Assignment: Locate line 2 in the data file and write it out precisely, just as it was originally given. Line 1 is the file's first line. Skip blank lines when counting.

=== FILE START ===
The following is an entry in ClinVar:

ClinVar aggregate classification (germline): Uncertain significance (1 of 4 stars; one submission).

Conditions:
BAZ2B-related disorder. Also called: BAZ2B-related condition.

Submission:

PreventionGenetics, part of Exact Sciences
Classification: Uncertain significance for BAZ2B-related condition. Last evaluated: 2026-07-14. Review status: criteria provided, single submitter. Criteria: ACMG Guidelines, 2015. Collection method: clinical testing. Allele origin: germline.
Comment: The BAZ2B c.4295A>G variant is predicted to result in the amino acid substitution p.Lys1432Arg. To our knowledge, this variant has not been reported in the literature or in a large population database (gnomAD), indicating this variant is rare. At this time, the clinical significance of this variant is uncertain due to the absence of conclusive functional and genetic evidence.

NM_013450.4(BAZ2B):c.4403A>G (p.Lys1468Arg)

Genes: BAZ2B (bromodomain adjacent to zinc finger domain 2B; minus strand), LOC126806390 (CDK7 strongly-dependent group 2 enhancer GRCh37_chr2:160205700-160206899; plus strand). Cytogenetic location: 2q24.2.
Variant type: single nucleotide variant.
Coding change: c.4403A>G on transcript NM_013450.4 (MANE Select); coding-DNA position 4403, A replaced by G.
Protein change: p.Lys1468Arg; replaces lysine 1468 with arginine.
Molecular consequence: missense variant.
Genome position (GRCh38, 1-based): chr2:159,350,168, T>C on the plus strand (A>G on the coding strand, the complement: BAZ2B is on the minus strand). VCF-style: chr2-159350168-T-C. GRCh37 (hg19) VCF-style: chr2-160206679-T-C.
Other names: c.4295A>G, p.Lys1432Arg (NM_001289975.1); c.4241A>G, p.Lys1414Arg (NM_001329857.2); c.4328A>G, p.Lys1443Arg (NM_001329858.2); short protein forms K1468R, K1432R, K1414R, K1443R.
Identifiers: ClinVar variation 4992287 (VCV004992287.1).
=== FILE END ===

ClinVar aggregate classification (germline): Uncertain significance (1 of 4 stars; one submission).